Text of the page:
This year, Speaker Oliva called for comprehensive higher education reform, expressing concerns about spending practices at state colleges and universities and pledging to closely review and update spending on state scholarship programs. What resulted from the Speaker’s pledge was a higher education package that proposed to upend many aspects of the state’s current system. The proposal, sponsored by House Education Appropriations Subcommittee Chairman Randy Fine (R-Palm Bay) aimed to merge the state’s two newest public universities into bigger state schools, with the original bill merging New College of Florida with Florida State University and rolling Florida Polytechnic University in with the University of Florida. The proposal was then amended to merge both new schools into the University of Florida before being dropped altogether due to lack of support in the Senate. Chairman Fine also proposed updating some of the state’s scholarship programs for private schools, including tying the Effective Access to Student Education (EASE) program to income, eliminating about 65 percent of current recipients. This proposal was highly controversial and also died without passage due to lack of support in the Senate.

Members did pass legislation to allow Florida’s college athletes to receive compensation for their name, image and likeness, following suit of other states in opposition to the National Collegiate Athletic Association’s (“NCAA”) longtime ban on such endorsements. However, the legislation will not go into effect until 2021, giving the NCAA time to implement its own policy.

Health Care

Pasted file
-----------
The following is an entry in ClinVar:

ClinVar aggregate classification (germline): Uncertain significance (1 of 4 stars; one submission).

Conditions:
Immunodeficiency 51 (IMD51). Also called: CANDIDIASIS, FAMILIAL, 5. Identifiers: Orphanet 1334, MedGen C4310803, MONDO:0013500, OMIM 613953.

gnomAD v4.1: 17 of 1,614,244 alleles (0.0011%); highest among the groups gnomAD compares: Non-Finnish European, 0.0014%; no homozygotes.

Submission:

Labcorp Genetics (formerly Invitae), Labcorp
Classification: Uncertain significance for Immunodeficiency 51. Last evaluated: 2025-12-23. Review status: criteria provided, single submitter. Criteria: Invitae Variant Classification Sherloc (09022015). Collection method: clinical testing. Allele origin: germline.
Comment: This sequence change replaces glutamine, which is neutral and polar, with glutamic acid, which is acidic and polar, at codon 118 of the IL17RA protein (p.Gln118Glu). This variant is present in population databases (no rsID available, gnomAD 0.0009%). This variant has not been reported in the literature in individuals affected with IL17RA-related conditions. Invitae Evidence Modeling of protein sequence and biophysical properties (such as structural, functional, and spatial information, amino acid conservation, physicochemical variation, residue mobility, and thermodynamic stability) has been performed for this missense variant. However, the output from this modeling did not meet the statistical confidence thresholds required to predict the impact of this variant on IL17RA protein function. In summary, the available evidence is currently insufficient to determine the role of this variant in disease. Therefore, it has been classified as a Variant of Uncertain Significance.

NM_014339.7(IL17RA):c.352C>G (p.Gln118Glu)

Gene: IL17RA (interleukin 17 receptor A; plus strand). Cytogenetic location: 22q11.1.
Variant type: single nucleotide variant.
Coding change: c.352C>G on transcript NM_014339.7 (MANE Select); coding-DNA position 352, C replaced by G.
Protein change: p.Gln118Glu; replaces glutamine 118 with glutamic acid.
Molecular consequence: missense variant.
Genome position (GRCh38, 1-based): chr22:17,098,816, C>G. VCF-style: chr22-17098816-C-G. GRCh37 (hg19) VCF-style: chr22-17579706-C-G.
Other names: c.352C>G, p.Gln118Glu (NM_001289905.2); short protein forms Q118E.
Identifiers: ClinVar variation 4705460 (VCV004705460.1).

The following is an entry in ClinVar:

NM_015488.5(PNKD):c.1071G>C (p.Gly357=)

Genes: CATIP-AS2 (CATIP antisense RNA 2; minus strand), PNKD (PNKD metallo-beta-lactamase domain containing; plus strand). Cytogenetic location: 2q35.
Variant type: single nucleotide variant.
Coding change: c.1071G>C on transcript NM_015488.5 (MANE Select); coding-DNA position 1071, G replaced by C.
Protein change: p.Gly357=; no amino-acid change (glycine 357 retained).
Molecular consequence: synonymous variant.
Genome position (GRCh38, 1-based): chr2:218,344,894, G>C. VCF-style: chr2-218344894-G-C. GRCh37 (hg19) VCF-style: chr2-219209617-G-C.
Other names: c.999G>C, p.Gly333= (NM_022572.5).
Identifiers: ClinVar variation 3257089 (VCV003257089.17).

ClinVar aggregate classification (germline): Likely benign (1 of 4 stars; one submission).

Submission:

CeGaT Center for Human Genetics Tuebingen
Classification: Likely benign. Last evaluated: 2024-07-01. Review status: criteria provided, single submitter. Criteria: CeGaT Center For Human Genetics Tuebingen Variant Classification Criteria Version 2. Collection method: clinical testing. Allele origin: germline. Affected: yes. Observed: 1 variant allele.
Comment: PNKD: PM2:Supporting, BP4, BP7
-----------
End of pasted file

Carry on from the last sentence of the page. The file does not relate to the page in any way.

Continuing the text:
Two of Speaker Oliva’s biggest session priorities – in his effort to combat what he calls the “health care industrial complex” in Florida – were successfully passed this session. Although the measures initially held up the budget conference process as leaders worked to barter and negotiate, ultimately the bill to allow Florida’s nurse practitioners to practice independently of doctors, and the bill to allow pharmacists to test and treat patients for the flu and strep were approved by both chambers and have already been signed into law by Governor DeSantis.

Members also passed a fast-tracked measure early in session to prohibit minors from obtaining an abortion in Florida without parental consent. That measure still needs to be sent to the Governor for his approval.

Marijuana

This year, once again, House members worked to establish a limit on the level of THC allowed in medical cannabis products in the state – a priority on the House side since 2018, when members repealed the ban on smoking medical marijuana. This year’s proposal met the same fate as last year’s measure, and ultimately died due to lack of support in the Senate.

Energy and Environmental Issues

Governor DeSantis remained focused this year on continued increased funding for environmental programs, including water quality and land conservation, and measures to set stronger pollution rules and increase penalties when sewage is spilled into state waterways. Lawmakers again met the Governor’s call both with funding and with policy, passing several measures to increase penalties for violations of environmental laws and implement numerous provisions relating to water quality in Florida.

Members also considered controversial proposals to provide the Governor with more power over state agencies, including transferring the Office of Energy from the Department of Agriculture and Consumer Services to the Department of Environmental Protection, moving control over state energy policy from Agriculture Commissioner Nikki Fried to the Governor. In addition, members considered controversial language to change the way the state’s DEP Secretary is appointed. Both measures failed this session.

Transportation